Does your new website and online publication change what ACLR offers authors? Are there any new benefits authors have when they publish with ACLR?
Absolutely! Creating new offerings and benefits was one of the critical driving factors behind the project. With our new publication, ACLR Online, we’re excited for two things in particular: one, it gives us a chance to publish the type of subject matter that we haven’t had the opportunity to publish before, and two, it offers authors — whether they be students, professors, or seasoned practitioners — new opportunities to publish their work quickly and contribute to the ever-growing body of legal scholarship that helps mold and develop our legal system.
With traditional publishing you’re limited in the number of articles that you can publish each year and have to take into consideration criteria such as article length, the number of footnotes, and author recognition when selecting articles. In the past, these barriers have required us to forego dozens of articles that we would be ecstatic to publish. ACLR Online allows us to move past these traditional barriers in several ways. We’re no longer limited by the physical space in our print issues. If we find an article that we like but for some reason can’t publish in print, we can offer the author publication through the online platform.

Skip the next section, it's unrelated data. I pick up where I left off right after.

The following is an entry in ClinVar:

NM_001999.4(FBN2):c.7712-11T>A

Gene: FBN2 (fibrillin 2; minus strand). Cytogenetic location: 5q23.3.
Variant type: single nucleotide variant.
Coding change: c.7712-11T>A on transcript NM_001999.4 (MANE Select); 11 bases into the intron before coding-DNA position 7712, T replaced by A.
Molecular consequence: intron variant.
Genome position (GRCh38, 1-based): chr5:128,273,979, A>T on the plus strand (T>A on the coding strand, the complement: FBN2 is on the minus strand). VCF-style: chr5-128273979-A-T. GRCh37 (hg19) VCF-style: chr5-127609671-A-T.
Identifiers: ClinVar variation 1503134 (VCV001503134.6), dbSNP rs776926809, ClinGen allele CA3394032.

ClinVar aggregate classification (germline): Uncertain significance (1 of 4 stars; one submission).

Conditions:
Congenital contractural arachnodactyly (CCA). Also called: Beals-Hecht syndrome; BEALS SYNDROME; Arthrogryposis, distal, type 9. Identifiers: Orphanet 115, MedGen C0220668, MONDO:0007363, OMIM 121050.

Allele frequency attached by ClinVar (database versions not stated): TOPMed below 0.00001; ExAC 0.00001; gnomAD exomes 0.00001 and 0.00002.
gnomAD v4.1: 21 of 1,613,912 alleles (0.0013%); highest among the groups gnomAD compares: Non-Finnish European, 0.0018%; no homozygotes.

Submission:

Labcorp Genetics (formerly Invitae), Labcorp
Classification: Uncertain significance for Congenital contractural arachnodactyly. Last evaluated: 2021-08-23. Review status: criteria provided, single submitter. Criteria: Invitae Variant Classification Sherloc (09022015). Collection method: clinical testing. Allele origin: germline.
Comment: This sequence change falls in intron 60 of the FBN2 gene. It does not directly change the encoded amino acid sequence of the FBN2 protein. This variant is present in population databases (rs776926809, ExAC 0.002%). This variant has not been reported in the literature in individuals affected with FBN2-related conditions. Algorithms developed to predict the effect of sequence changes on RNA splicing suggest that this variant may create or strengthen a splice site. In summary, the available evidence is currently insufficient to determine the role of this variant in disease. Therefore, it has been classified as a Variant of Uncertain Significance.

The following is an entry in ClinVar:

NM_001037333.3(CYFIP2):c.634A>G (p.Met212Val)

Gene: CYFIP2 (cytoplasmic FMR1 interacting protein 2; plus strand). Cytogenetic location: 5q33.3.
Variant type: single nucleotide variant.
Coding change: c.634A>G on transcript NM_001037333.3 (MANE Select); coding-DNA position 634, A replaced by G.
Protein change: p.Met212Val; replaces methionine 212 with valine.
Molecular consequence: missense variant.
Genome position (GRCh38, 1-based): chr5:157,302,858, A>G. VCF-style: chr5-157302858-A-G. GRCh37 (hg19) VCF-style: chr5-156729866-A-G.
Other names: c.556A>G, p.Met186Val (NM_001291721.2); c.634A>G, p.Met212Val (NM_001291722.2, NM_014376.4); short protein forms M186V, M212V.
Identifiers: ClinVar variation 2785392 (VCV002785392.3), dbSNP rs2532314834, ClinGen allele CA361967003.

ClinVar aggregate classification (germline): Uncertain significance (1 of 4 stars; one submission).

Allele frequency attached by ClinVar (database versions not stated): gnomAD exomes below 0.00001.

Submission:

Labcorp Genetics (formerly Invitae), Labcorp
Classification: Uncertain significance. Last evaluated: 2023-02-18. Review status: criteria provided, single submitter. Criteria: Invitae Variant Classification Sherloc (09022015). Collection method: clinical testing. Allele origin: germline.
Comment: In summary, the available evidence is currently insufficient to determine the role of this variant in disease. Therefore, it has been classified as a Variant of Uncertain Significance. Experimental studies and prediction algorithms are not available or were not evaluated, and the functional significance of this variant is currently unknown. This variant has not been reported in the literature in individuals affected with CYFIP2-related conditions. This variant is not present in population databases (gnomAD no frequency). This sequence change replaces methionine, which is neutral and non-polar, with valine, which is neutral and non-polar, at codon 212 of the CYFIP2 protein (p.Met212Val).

Additionally, ACLR Online allows authors to publish shorter pieces on relevant topics at the height of their relevancy. Gone are the days of having to write 40, 50, even 60-page articles that take months to draft. With ACRL Online, authors can submit and publish shorter pieces on a shorter timeline. Our platform allows us to distribute leading academic ideas on hot topics while they’re still part of the news cycle.
Finally, we hope that ACLR Online will provide budding academics and authors with a platform that they can use to kick off their careers and gain respect throughout the academic community. Altogether, we hope that this will allow us to continue to attract the best and brightest legal minds in the world to our journal to seek publication.
Do you have any words of wisdom for editors at other law reviews that are planning to revamp their publication’s online presence?
First, conduct an honest assessment of your publication’s current strengths and weaknesses. Sometimes it’s hard to be critical of something you’re so attached to. If that’s the case, asking your readers, subscribers, and authors for their opinion certainly shouldn’t hurt.
Once you analyze your platform’s strengths and weaknesses have a vision for what you’d like to achieve. Are you trying to increase traffic to the site, increase the overall number of subscribers, or improve the journal’s social media presence, for example? It’s good to be ambitious, but it’s important to have concrete goals. Focus on a few things that you think are the most important to making the platform more successful. Once you’ve implemented those changes it will be easier to add the smaller ideas, and new ideas may arise as well. Creativity breeds creativity.
Finally, make sure that the rest of your team believes in the idea. It’s hard enough getting a project like this off the ground and implementing it when you have people’s support. A supportive team will make life much easier, help you sell the platform to authors, and make sure that the platform is operated properly and effectively once it’s in place.
Is your law review working on a project that you want to share with other editors and legal scholars? Let us know by leaving a comment below!